Abstract: Successfully completing an internal medicine residency is a great accomplishment. With the great need for primary care physicians, many residents are considering entering the field of general medicine where one can care for the whole patient. However, for those who have a drive to become an expert in one particular organ system, the path to the completion of training is only half over. Though you may think you have figured out the ‘application process’ after successfully gaining admission to college, medical school, and residency, there is one more hurdle that stands between you and your ultimate goal of sub-specialization – the fellowship application process. Unfortunately, this last application may be the most difficult of all. As a former cardiology program director, I have trained over 100 fellows and reviewed over 3,000 applications. Here is some practical advice from the ‘inside’ on how to be successful at this process.
Accreditation council for graduate medical education (ACGME) annual anesthesiology residency and fellowship program review: a "report card" model for continuous improvement
Steven H Rose, Timothy R Long
BMC Medical Education , 2010, DOI: 10.1186/1472-6920-10-13
Abstract: A variety of metrics to assess anesthesiology residency and fellowship programs are identified by the authors through literature review and considered for use in constructing a program "report card."Metrics used to assess program quality include success in achieving American Board of Anesthesiology (ABA) certification, performance on the annual ABA/American Society of Anesthesiology In-Training Examination, performance on mock oral ABA certification examinations, trainee scholarly activities (publications and presentations), accreditation site visit and internal review results, ACGME and alumni survey results, National Resident Matching Program (NRMP) results, exit interview feedback, diversity data and extensive program/rotation/faculty/curriculum evaluations by trainees and faculty. The results are used to construct a "report card" that provides a high-level review of program performance and can be used in a continuous quality improvement process.An annual program review is required to assess all ACGME-accredited residency and fellowship programs to monitor and improve program quality. We describe an annual review process based on metrics that can be used to focus attention on areas for improvement and track program performance year-to-year. A "report card" format is described as a high-level tool to track educational outcomes.The Accreditation Council for Graduate Medical Education (ACGME) requires an annual evaluation of all ACGME-accredited residency and fellowship programs[1]. This annual program evaluation must document formal, systematic evaluation of the curriculum and must monitor and track resident performance, faculty development, graduate performance (including performance of program graduates on their respective certification examinations) and program quality. Assessment of program quality must provide residents and faculty the opportunity to evaluate the program confidentially and in writing at least annually. These assessments of the program, togethe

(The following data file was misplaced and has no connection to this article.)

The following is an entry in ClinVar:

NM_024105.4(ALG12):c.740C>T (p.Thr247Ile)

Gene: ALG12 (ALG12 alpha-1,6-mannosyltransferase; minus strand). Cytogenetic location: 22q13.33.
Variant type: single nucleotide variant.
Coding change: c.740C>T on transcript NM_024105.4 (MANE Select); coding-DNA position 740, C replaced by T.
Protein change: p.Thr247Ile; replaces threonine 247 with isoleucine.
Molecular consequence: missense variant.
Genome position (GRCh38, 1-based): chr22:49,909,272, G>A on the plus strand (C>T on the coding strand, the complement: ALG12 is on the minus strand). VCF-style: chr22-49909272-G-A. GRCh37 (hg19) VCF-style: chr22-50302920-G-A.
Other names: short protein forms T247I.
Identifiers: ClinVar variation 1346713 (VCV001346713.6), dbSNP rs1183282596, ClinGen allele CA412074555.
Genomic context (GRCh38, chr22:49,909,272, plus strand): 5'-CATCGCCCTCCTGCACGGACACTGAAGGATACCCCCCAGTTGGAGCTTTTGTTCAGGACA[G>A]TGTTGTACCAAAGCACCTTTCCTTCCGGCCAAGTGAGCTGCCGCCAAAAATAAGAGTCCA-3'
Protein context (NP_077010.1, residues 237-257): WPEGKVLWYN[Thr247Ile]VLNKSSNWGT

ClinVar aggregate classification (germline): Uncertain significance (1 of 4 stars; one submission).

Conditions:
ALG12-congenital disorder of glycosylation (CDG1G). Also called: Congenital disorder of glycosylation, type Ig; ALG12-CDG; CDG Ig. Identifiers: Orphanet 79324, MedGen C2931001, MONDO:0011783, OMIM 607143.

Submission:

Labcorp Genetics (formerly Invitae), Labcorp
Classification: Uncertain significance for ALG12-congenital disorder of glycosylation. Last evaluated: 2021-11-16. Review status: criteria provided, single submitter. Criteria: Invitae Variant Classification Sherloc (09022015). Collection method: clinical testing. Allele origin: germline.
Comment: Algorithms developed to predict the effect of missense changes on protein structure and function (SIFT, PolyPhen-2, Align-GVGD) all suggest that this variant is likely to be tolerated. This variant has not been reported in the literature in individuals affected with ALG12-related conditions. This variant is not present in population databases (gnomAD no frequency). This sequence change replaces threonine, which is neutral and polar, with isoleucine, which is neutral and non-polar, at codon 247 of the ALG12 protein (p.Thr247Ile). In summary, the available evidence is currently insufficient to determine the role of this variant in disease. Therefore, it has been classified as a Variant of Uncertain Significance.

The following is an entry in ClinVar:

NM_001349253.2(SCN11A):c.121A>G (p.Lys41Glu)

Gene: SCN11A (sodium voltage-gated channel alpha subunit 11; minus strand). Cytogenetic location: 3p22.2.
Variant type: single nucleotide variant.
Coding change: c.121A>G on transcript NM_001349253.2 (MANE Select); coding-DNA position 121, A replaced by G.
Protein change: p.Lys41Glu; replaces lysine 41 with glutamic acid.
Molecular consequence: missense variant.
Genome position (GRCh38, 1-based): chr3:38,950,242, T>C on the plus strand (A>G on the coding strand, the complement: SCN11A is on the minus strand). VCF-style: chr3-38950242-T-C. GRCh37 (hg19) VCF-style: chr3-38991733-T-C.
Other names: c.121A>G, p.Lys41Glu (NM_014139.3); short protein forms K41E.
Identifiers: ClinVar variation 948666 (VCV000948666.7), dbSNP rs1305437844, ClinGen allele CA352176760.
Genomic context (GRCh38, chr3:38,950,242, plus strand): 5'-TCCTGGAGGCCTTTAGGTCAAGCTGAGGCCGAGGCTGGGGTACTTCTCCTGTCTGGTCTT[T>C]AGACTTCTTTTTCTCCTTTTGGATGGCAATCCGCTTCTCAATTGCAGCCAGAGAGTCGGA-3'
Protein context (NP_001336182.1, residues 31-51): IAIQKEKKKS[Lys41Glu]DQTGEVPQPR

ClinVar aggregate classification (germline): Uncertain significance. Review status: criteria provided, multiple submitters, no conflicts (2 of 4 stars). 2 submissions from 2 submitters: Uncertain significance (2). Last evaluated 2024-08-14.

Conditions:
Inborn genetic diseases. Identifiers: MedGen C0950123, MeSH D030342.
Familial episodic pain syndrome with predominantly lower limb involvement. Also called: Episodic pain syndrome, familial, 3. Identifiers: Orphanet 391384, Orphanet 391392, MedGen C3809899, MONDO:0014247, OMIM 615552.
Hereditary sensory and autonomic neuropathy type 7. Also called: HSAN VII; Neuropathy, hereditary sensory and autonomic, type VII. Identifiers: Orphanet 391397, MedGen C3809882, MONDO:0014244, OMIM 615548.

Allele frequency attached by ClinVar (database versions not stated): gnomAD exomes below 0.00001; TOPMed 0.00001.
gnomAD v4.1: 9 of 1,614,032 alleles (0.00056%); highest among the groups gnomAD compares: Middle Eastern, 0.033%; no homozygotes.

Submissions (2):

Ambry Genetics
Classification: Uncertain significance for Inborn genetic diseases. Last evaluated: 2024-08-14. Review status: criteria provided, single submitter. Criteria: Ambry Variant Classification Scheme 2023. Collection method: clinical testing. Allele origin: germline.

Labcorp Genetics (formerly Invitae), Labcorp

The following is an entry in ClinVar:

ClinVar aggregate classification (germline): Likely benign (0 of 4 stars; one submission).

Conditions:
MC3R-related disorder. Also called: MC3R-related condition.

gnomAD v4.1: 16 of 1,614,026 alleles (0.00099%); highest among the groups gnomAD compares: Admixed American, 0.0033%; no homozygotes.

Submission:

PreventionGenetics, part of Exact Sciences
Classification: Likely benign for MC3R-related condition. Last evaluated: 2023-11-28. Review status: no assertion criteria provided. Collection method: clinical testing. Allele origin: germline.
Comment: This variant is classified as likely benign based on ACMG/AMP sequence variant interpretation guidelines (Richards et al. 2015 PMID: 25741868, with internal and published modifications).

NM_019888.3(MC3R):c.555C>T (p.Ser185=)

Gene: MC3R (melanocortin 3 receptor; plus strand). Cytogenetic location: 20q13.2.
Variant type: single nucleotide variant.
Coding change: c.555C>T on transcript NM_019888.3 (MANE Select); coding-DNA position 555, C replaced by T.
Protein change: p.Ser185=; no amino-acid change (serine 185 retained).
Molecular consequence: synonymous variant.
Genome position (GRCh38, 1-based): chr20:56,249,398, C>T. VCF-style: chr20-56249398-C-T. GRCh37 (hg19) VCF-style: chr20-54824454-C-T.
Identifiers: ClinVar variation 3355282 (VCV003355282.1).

Research Science and Education: The NSF's Astronomy and Astrophysics Postdoctoral Fellowship  [PDF]